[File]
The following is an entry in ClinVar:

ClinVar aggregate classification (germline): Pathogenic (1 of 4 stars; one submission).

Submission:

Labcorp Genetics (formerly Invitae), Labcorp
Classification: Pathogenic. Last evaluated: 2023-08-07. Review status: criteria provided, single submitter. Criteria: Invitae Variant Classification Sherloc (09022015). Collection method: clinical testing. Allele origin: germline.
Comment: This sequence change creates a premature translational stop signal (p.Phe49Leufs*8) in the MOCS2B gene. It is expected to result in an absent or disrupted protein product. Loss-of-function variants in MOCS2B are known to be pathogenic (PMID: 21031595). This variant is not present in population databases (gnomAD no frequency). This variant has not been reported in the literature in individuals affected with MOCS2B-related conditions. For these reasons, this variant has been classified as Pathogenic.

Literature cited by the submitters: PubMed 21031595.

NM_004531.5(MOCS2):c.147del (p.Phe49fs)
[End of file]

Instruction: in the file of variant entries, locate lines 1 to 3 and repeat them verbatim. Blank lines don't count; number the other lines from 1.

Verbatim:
The following is an entry in ClinVar:

ClinVar aggregate classification (germline): Pathogenic (1 of 4 stars; one submission).

Submission: